Another advantage of the 2'-modified S-RNAs over the S-DNAs is that the 2'-modified S-RNAs do not mediate RNase H cleavage of duplexes formed between 2'-modified S-RNAs and their complementary and partially complementary sequences in RNA transcripts. As a consequence, 2'-modified S-RNAs are not plagued by the thousands of undesired RNase H-mediated cleavages of partially-complementary sequences that are inadvertently cleaved by most S-DNAs.
The key structural element of an siRNA is its short base-paired RNA-RNA duplex. A small number of such duplex sequences have been found to induce the innate immune system and so must be avoided when designing siRNAs.
A far more serious challenge in designing an siRNA to target a selected RNA transcript comes from the fact that if the antisense strand of the RISC structure is a perfect, or near-perfect, complement to the targeted RNA transcript sequence then that RISC structure (which incorporates the antisense component) will cleave and thereby destroy the targeted RNA transcript, as desired. However, that same RISC structure can also partially pair with dozens to hundreds of other partially-complementary sequences in other RNA transcripts and act to suppress the function of those partially-complementary RNA transcripts (ie., the RISC structure can act in a microRNA mode wherein the function of an RNA transcript is blocked, but that RNA transcript is not cleaved). Because only about 8 to 12 bases need be complementary to an RNA transcript to mediate this microRNA-type activity, such “non-cleavage” blocking activity typically leads to inadvertent blocking of dozens to hundreds of “non-targeted” transcripts.
While inadvertent blocking of some RNA transcripts by this microRNA-type activity can be partially reduced by a massive informatics search of the transcriptome for each prospective target sequence, even with such a search there typically are still dozens of “non-targeted” RNA transcripts which will be blocked to some extent by any given siRNA. Alternatively, blocking of “non-targeted” RNA transcripts by microRNA-type activity can be reduced by lowering the concentration of the original siRNA - but this comes at the cost of reducing the potency of that siRNA - possibly to the point of being inadequate for achieving any reasonable biological result.
Key structural elements of Morpholinos are their non-ionic inter-subunit linkages and their novel morpholino backbone ring structures. Because proteins interact with nucleic acids in large part via ionic interactions, the lack of ionic charges on the Morpholino backbone avoids significant interactions with proteins. This lack of interaction provides complete resistance to degradative enzymes in blood and within cells. The lack of interaction with proteins probably also accounts for why Morpholinos do not activate the complement cascade, are not involved in CpG-mediated activation of the innate immune system, do not induce interferon, and do not form biologically active G-quartet complexes - all of which are problems which can plague more conventional poly-anionic antisense oligos..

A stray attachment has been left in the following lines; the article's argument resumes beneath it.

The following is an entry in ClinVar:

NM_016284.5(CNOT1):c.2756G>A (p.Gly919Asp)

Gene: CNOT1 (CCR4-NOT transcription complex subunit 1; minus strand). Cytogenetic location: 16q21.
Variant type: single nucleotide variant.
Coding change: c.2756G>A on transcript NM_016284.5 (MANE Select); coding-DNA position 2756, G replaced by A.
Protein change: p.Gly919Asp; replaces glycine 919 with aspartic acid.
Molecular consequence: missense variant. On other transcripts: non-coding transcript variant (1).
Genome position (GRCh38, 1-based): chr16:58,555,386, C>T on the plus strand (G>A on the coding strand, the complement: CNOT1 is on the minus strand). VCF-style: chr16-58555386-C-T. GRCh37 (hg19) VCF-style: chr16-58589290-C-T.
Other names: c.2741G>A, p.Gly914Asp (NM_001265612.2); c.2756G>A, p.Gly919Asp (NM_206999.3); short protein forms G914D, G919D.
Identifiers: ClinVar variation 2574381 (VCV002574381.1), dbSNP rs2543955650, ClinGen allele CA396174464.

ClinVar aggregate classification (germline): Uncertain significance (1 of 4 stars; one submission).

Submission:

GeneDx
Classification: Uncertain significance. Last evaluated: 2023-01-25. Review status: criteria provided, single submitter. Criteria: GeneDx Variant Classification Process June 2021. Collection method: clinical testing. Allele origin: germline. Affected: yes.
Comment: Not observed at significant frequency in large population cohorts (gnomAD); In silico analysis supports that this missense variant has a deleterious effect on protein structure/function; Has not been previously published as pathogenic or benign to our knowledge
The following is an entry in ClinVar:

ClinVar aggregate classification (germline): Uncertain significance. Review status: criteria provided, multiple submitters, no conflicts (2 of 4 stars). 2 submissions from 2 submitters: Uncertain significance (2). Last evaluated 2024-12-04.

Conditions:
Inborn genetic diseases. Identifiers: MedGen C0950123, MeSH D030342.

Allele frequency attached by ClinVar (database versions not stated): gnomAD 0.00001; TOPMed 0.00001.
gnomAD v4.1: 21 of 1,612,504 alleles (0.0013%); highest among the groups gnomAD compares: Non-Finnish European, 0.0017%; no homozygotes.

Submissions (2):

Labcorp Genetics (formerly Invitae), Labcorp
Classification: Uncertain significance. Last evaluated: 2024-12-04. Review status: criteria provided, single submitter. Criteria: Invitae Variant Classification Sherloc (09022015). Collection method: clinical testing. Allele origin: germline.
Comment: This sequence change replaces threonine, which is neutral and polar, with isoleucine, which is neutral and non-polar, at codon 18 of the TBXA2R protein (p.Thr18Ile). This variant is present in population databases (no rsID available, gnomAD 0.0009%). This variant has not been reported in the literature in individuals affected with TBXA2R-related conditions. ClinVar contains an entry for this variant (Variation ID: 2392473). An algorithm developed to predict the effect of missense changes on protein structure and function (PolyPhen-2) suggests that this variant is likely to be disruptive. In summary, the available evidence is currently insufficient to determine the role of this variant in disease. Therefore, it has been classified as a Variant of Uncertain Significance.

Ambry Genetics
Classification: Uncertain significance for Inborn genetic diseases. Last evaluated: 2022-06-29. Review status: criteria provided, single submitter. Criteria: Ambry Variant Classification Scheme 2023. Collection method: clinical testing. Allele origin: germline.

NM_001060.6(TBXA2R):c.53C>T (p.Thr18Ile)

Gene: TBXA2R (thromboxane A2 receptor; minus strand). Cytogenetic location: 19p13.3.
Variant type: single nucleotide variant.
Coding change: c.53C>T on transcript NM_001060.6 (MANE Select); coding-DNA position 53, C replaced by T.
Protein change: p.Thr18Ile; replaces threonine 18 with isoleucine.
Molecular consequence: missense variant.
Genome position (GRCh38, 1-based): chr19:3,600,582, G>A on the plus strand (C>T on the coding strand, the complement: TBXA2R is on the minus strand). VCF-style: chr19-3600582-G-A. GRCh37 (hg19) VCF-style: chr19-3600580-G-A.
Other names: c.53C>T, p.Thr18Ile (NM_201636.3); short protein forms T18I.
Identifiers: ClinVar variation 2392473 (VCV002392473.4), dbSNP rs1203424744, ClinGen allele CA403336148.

Their lack of ionic charge probably also accounts for why Morpholinos freely pass between the cytosol and nucleus of the cell - which allows their versatile use for both splice modification in the nucleus and translational blocking in the cytosol.
Because Morpholinos are not dependent on cellular machinery (such as RNase H for S-DNAs, or RISC structure for siRNAs) in order to achieve blocking of their targeted RNA transcripts, Morpholino antisense activity tends to be fast, straight forward, and reliable. Also because their antisense activity is independent of cellular machinery, they are quite effective for invading RNA secondary structures. And that facile invasion of RNA secondary structures results in unsurpassed targeting predictability.
Finally, an unusually long run of 14 or 15 contiguous bases of a Morpholino must bind to a complementary sequence in its targeted RNA transcript in order for the Morpholino to effectively achieve its antisense effect. Because of this stringent binding requirement, Morpholinos provide by far the highest sequence specificity of all antisense types.
Morpholinos’ exquisite sequence specificity, combined with their other beneficial properties, have made them the preferred antisense tools for use in the most demanding of all antisense applications - the study of developing embryos wherein intricate cascades of gene activations and deactivatrions are precisely controlled with respect to both time and position in the rapidly maturing embryo. Since the year 2000 Morpholinos have been the essential tools for most researchers in developmental biology, and their use has revolutionized that very challenging field. Scientists using Morpholinos have published over 8,000 research papers (searchable at: pubs.gene-tools.com ), with over 5,000 of those publications being in the developmental biology field.
The following table provides a qualitative comparison of the four dominant antisense structural types in regard to properties needed for high-specificity and long-duration therapeutic activity.
|Stability in blood and cells||limited||limited||limited||Complete|
|General lack of off-target effects||no||no||no||Yes|